TV - MMDS - Inglês

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Multichannel multipoint distribution service, also known as MMDS or Wireless Cable, is a wireless telecommunications technology, used for general-purpose broadband networking or, more commonly, as an alternative method of cable television programming reception. MMDS is used in the United States and other countries, including Canada, Mexico, Iceland, Ireland, Brazil, Australia, Nigeria, Pakistan, Sri Lanka, and India usually in sparsely populated rural areas, where laying cables is not economically viable.

Technology

The MMDS band uses microwave frequencies from 2 GHz to 3 GHz in range. Reception of MMDS-delivered television signals is done with a special rooftop microwave antenna and a set-top box for the television receiving the signals. The antenna usually has an integrated down-converter to transmit the signals at frequencies compatible with terrestrial TV tuners down on the coax (much like on satellite dishes where the signals are converted down to frequencies more compatible with standard TV coaxial cabling), some larger antennas utilise an external down-converter. The receiver box is very similar in appearance to an analog cable television receiver box.

The MMDS band is separated into eleven "channels" which are auctioned off like other bands. The idea was that entities could own several channels and multiplex several television and radio channels onto each channel using digital technology. Each "channel" was capable of 10 Mbit/s, exclusive of any forward error correction technology that is required for this type of technology.

Current Status

In the United States the Wireless Cable services never materialized, in large part due to investment scams by popular radio talk-show hosts, and the fact that ATSC digital television would fill the needs envisioned for MMDS. Starting in 2006, MMDS frequencies in the 2110-2155 MHz range are being re-allocated for the Advanced Wireless Services. Bidding for this new spectrum by the FCC started on August 9, 2006, effectively killing MMDS and Wireless Cable in the United States.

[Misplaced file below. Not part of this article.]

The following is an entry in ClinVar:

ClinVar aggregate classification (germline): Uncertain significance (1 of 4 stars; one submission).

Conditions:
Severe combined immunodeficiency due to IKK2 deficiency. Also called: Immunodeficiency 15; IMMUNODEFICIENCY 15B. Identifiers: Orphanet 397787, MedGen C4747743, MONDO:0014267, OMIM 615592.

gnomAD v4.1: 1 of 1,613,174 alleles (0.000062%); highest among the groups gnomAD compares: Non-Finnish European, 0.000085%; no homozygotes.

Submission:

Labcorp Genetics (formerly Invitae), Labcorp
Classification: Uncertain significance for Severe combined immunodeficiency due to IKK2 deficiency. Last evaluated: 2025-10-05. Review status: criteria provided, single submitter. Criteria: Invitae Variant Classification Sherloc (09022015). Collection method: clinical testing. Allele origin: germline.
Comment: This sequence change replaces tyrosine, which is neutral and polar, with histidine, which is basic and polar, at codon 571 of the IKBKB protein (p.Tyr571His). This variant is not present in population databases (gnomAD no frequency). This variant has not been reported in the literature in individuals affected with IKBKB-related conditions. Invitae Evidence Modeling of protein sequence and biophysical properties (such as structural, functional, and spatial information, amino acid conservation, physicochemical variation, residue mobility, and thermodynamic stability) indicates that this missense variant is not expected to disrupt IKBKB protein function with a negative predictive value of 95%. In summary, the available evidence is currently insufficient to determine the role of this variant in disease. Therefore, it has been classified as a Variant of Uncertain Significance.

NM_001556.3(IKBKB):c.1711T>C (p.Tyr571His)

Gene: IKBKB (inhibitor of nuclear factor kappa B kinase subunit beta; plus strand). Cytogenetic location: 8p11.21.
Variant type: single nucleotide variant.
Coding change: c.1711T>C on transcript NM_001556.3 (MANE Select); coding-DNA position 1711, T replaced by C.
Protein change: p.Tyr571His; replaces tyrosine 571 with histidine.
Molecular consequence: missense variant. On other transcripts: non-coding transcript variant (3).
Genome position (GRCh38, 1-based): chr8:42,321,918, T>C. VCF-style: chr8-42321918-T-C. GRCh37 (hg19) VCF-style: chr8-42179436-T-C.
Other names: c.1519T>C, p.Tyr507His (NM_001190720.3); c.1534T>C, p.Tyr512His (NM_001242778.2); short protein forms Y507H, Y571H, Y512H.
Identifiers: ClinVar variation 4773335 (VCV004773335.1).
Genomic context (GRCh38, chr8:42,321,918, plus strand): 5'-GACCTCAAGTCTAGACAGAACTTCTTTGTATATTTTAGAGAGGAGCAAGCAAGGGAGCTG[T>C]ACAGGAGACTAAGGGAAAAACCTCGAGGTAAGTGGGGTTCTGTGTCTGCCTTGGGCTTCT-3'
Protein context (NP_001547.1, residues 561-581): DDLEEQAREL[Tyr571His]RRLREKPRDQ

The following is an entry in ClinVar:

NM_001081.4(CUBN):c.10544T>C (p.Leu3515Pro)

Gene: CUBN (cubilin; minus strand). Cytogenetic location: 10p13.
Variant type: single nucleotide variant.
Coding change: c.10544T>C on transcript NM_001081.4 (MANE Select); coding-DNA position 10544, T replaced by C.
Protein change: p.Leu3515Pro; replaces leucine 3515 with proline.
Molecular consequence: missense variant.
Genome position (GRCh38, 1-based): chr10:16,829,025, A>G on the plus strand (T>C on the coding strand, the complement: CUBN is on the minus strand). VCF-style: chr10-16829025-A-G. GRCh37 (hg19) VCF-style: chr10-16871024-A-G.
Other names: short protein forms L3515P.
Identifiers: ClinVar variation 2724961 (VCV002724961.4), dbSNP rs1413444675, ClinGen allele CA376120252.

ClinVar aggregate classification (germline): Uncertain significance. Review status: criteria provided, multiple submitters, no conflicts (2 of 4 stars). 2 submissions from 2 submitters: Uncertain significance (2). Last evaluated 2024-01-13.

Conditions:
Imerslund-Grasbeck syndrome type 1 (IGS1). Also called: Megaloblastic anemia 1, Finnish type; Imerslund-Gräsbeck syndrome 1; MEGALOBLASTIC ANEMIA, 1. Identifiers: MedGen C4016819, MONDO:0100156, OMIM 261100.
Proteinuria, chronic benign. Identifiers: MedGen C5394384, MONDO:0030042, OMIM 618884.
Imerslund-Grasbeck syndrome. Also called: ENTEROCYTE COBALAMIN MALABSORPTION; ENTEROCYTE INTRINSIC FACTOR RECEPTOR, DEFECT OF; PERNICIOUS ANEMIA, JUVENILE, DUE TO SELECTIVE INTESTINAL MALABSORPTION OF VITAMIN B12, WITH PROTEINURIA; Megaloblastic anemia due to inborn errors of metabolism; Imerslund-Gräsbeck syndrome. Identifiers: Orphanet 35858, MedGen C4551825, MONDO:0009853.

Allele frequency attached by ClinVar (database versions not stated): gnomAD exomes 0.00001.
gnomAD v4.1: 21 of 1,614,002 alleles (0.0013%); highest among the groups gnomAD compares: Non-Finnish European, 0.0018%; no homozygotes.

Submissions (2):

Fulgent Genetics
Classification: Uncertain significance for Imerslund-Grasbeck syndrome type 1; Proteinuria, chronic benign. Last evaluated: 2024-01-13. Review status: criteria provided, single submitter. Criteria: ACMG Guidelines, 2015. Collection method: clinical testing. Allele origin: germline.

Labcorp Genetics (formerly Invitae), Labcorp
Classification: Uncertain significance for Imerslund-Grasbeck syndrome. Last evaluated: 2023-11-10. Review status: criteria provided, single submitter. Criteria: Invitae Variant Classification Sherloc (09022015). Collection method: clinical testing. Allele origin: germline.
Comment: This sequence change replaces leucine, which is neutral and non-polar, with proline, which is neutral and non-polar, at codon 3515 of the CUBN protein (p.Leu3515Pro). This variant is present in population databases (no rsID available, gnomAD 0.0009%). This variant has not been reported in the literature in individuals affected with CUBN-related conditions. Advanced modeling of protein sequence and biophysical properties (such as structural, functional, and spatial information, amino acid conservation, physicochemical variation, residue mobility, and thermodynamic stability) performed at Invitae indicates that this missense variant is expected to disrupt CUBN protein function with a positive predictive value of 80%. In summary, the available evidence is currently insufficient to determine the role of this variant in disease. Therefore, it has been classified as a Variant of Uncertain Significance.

In certain areas, MMDS is being deployed for use as wireless high-speed internet access, mostly in rural areas where other types of high-speed internet are either unavailable (such as cable or DSL) or prohibitively expensive (such as satellite internet). In Canada, Look Communications offers digital television and wireless bi-directional high speed internet from its MMDS transmitters situated in Ontario and Quebec. Range can be up to 25 km from transmitting towers for its bi-directional internet service. They offer 3 Mbit/s for download (from tower) modulated in QAM and 200 kbit/s for upload (from the tower installed in your home) modulated in QPSK. Similar companies are providing MMDS wireless internet in the United States as well, with CommSpeed being a major vendor in the US market for MMDS-based internet.

In Ireland, Chorus and NTL Ireland both offer separate MMDS services in many regions. Chorus still broadcast 11-channel analogue MMDS in some areas, though with their recent acquisition by Liberty Global Europe (along with NTL Ireland), it is quite likely their systems will be merged and after suitable upgrading the analogue services will be dropped and be replaced by the DVB-C systems used elsewhere.

In Sri Lanka, Comet Cable (Ruhuna Multivision) offers analogue MMDS television services. The company currently provides 18 channels, though Comet Cable will lose these frequencies with the introduction of WiMAX services.

In Iceland, 365 Broadcast Media offers digital MMDS television services using DVB-T technology alongside a few analog channels.